Why Do People Flake?
A Rant'n'Rave by Grig Larson
Ahhh, the innocence of youth. A time where one thinks the world runs on ideals
instead of greedy sub-purposes; a place where one thinks there is true
black-and-white good vs. evil instead of confusing grays. But I should grow
up. No, wait, I will hold on to some of my childhood faculties and bitch!
Why do people flake? By "flake", I mean people who say they are going
to do one thing, usually a specific, promised thing, and then totally forget
or ignore what they said and expect you to accept it, or just don't care
enough what you think. They have all lack of accountability in the face of
responsibility to do good as their word; treating promises as momentary
issues, with no intention of making it a permanent reliability. What's even
worse, most people are "part-time" flakers, meaning they are sometimes good
for their word, sometimes not.
Comedian Barry Sobol stated it as a difference between coastal attitudes,
which I will paraphrase here:
"The difference between New York and Los Angeles is reliability. If you say
to your friend in New York, 'We will meet at this theater at 8pm tonight,'
that is not a suggestion. That is a statement of fact! And, at 8pm that evening,
your friend will be there. In LA, you could invite over a dozen friends to
do the same thing, and maybe one or two will show up, one by sheer coincidence
that he happened to be there when you were. In New York, if you don't
show up for an appointment, you have to furnish a reason: 'Joe, what happened,
I was at the theater, you weren't there, I had my balls between my ears goin'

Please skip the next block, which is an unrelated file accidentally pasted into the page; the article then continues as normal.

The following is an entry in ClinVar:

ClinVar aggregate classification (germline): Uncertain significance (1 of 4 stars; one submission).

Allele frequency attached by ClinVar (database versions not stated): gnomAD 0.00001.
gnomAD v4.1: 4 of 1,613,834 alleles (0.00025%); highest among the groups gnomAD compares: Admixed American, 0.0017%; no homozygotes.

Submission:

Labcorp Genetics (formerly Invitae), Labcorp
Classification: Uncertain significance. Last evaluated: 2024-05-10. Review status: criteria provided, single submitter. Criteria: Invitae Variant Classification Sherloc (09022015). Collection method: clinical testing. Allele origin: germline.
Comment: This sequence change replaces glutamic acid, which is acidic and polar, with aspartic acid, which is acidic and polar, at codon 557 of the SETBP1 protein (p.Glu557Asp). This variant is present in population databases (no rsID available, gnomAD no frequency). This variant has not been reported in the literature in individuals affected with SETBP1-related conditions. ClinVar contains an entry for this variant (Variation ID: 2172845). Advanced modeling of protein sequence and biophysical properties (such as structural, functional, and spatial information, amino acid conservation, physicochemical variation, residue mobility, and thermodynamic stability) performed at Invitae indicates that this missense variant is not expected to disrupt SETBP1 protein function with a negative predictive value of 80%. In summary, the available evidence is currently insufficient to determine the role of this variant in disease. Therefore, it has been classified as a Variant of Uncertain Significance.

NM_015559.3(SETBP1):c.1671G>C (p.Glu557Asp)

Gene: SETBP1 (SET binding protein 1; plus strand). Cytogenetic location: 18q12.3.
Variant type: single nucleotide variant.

what the hell happened to youse?'. In LA, no event is too important not to
show up to. You could say, 'Drew, I have an important open heart surgery
tomorrow, could you give me a lift tomorrow morning to the hospital?' and
Drew would say 'Sure!' Three days later, when you finally hear from Drew,
you ask, 'Drew...? What happened...? I had to take a cab to the hospital,
where were you...?' Drew would say, 'Oh, dude, I'm sorry... I flaked...'
'I flaked!' is his excuse! In LA, they don't even have the decency
to lie to you!"
Barry makes an interesting point. But I can't separate people by coastal
zones. It doesn't seem to be a factor of age, so I can't say it's a generational
thing, either. It's not even consistent in the same person these days. It
just seems like a gradual thing that started in the 80's and is getting worse
each year. It happens at work or at play, usually worse at play.
Flakes are people who may or may not show up to any event invited to, or even ones they create
themselves. If confronted, they often say they were busy, or forgot. This isn't so bad if you
invited them to a large gathering, but sucks when you invited them specifically for a purpose,
like a band rehearsal (no lead guitar), or access (they had the tickets). It really sucks
when they invited you, especially if it was a one-on-one, and you wait for them at some coffee
shop for hours until you finally give up. "I'll get you those tickets," they say to a group that
is sold out that you would give your right arm to see. The days tick by, and you can't get a hold
of them and the concert goes by, and when you finally get a hold of your friend, he either says
he did not promise them to you specifically, or he forgot, or usually some lame excuse that makes
you think he did not have those tickets to begin with.